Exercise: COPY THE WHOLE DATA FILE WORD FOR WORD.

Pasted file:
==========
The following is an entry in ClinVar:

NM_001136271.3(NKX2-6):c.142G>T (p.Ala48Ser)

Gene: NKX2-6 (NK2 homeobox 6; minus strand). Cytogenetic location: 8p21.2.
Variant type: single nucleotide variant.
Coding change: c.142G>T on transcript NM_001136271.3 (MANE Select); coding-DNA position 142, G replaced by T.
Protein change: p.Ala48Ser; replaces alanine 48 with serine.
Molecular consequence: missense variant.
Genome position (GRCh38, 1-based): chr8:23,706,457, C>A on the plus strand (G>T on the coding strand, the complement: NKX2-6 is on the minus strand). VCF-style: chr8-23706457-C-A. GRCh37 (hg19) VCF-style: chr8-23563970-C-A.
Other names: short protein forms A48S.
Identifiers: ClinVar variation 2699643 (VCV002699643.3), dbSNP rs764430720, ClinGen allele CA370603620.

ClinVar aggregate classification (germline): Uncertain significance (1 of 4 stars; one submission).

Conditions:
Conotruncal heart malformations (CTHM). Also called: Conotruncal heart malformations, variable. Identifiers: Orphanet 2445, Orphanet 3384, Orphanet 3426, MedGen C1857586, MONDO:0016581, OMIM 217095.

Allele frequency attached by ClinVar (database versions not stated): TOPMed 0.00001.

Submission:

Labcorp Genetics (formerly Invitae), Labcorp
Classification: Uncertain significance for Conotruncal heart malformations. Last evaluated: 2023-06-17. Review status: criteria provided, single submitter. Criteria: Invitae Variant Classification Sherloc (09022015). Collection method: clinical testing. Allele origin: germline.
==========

The following is an entry in ClinVar:

NM_001136271.3(NKX2-6):c.142G>T (p.Ala48Ser)

Gene: NKX2-6 (NK2 homeobox 6; minus strand). Cytogenetic location: 8p21.2.
Variant type: single nucleotide variant.
Coding change: c.142G>T on transcript NM_001136271.3 (MANE Select); coding-DNA position 142, G replaced by T.
Protein change: p.Ala48Ser; replaces alanine 48 with serine.
Molecular consequence: missense variant.
Genome position (GRCh38, 1-based): chr8:23,706,457, C>A on the plus strand (G>T on the coding strand, the complement: NKX2-6 is on the minus strand). VCF-style: chr8-23706457-C-A. GRCh37 (hg19) VCF-style: chr8-23563970-C-A.
Other names: short protein forms A48S.
Identifiers: ClinVar variation 2699643 (VCV002699643.3), dbSNP rs764430720, ClinGen allele CA370603620.

ClinVar aggregate classification (germline): Uncertain significance (1 of 4 stars; one submission).

Conditions:
Conotruncal heart malformations (CTHM). Also called: Conotruncal heart malformations, variable. Identifiers: Orphanet 2445, Orphanet 3384, Orphanet 3426, MedGen C1857586, MONDO:0016581, OMIM 217095.

Allele frequency attached by ClinVar (database versions not stated): TOPMed 0.00001.

Submission:

Labcorp Genetics (formerly Invitae), Labcorp
Classification: Uncertain significance for Conotruncal heart malformations. Last evaluated: 2023-06-17. Review status: criteria provided, single submitter. Criteria: Invitae Variant Classification Sherloc (09022015). Collection method: clinical testing. Allele origin: germline.